Best Seagate IronWolf Black Friday Deals 2020

Deal Score0
Deal Score0

Can you have an excessive amount of storage space? Lately, we were all carrying everything that mattered on tiny 1.44MB floppy disks, yet here we are reviewing the Seagate IronWolf 10TB internal hard disk drive.

While hard disk drive capacities of the sizes may initially seem to be excessive, there are two considerations to consider. For starters, as hard disk drive capacities have increased, so too have file sizes, and that is more likely to continue. Secondly, Seagate’s IronWolf hard disks are suitable for NAS (Network Attached Storage) devices that sit at the heart of your house or business network and store important files and irreplaceable backups from several computers.

Read more: Seagate Backup Plus Slim 2TB lightweight hard disk drive

When you’re running one of the better NAS devices, along with a sizable numbers of computers that require to store files and full backups, space for storage tends to vanish. The Seagate IronWolf is therefore not the sort of hard drive you’re more likely to just throw haphazardly right into a single desktop computer.

If 10TB still feels as though too much space, also you can get the IronWolf hard disks in 1TB, 2TB, 3TB, 4TB, 6TB and 8TB capacities aswell. The 10TB version will cost you £314 ($264, AU$469). And, if 10TB isn’t enough, Seagate is currently also supplying a 12TB drive.

Features and Specifications
As the IronWolf drive has been exclusively designed for NAS devices it includes a number of features that you wouldn’t normally find in a typical internal hard disk drive. These features permit the IronWolf to execute reliably 24/7 with huge amounts of data coming and going, all while keeping power consumption low.

It can be built in 1 to 8-bay NAS devices, and for our tests we put two IronWolf 10TB HARD DISKS right into a 2-bay QNAP TS-251A NAS drive. As you’d expect of a NAS hard disk drive, the IronWolf is optimised for RAID, and includes technology Seagate calls ‘AgileArray’, featuring rotational vibration sensors which reduce vibration in multi-drive NAS devices. Error recovery control – essential if you are trusting the IronWolf drive with irreplaceable documents – and advanced power management to keep running costs low are also headline features.

Seagate states it could handle a workload of 180TB a year, which is fairly a respectable amount for small to mid-sized businesses. If you’re thinking about using this drive in your NAS in the home, then it’s unlikely you will be moving that much data to and from the IronWolf.

Other specifications include SATA 6GB/s interface, a max sustained data transfer rate of 210MB/s for the 10TB and 8TB drives (195MB/s for 6TB, 180MB/s for the 4TB, 3TB, 2TB and 1TB drives) and a spindle speed of 7200 RPM for the 10TB, 8TB and 6TB drives (the other capacities put up with 5900RPM), and has 256MB of cache.

Portion of the reason Seagate has had the opportunity to cram 10TB of storage in to the IronWolf’s chassis is basically because it uses seven PMR (Perpendicular Magnetic Recording) discs, in addition to using helium to permit for thinner platters. Helium is less dense than air, which reduces the drag force functioning on the spinning discs.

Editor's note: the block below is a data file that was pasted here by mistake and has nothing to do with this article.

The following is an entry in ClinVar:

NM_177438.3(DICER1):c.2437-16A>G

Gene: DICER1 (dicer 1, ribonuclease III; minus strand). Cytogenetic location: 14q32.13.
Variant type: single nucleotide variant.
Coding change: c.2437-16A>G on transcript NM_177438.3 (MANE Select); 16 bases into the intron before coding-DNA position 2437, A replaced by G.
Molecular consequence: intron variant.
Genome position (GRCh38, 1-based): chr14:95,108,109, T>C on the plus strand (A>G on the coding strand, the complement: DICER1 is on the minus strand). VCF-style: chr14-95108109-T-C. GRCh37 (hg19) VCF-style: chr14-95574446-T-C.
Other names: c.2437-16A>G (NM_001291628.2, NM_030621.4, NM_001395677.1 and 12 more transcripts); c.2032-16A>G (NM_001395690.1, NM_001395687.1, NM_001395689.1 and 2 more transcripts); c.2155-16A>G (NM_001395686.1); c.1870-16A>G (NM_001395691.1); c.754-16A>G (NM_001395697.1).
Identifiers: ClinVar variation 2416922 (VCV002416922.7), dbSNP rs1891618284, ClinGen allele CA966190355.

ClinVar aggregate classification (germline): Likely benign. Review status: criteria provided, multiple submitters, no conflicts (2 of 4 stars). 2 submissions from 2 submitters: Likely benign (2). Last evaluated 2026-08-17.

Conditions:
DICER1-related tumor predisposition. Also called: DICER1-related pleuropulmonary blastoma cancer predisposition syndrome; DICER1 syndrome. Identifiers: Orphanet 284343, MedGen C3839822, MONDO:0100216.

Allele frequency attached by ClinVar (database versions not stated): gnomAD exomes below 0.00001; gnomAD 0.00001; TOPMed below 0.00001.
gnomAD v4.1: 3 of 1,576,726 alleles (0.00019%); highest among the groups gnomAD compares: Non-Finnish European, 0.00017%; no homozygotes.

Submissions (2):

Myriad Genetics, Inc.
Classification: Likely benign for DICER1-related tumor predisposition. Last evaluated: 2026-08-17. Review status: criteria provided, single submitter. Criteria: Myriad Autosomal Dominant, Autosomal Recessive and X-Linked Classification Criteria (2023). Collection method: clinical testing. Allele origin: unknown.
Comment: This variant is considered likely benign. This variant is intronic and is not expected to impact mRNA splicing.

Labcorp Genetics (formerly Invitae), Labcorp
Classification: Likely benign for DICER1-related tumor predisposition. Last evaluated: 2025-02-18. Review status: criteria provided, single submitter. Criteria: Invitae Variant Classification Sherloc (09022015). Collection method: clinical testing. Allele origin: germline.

Performance
So, the specs paint this as a fairly robust and reliable hard disk drive, but how does it perform? While we can not put its 180TB a year promise to the test, we ran numerous industry recognised benchmarks to observe how the drive copes under great pressure.

We ran these benchmarks with the IronWolf 10TB hard disk drive linked right to our test computer via SATA. In the CrystalDiskMark benchmark test we saw sequential read speeds of 250.2 MB/s and write speeds of 229.2 MB/s, which are incredibly impressive, considering that is a 7200RPM hard disk drive, and handily beats the Seagate Enterprise Capacity 3.5 HDD V.4 6TB HARD DISK DRIVE, which reached 213MB/s read and 212MB/s write speeds in the same test.

Inside our Atto disk benchmark tests, which check the speeds of the hard disk drive when transferring files of varied sizes, the IronWolf 10TB again provided fast speeds which were pretty consistent, of around 249MB/s read and 220MB/s write.

Finally we ran PCMark benchmarks, which gave a score of 2969, which puts it before a lot of its competitors, though behind the Seagate Enterprise Capacity 3.5 HDD V.4 6TB Hard Disk’s score of 3727.

While we didn’t have the gear to check the sound levels in a handled environment, the IronWolf remained pretty quiet. Actually, the only time we’re able to hear much noise from it had been whenever we installed two of these in the QNAP TS-251A NAS box, formatted them and installed the NAS software.

It’s quite understandable for there to be noise when performing intensive tasks like this, as soon as installed the drives settled down and became all-but silent. Assuming you have your NAS at home office or living room (the QNAP TS-251A is a NAS that specialises in being truly a media server and video transcoder), then it is rather unlikely you will be bothered by the noise of the IronWolf when {u

We will be happy to hear your thoughts

      Leave a reply

      Blog Black Friday
      Logo
      Enable registration in settings - general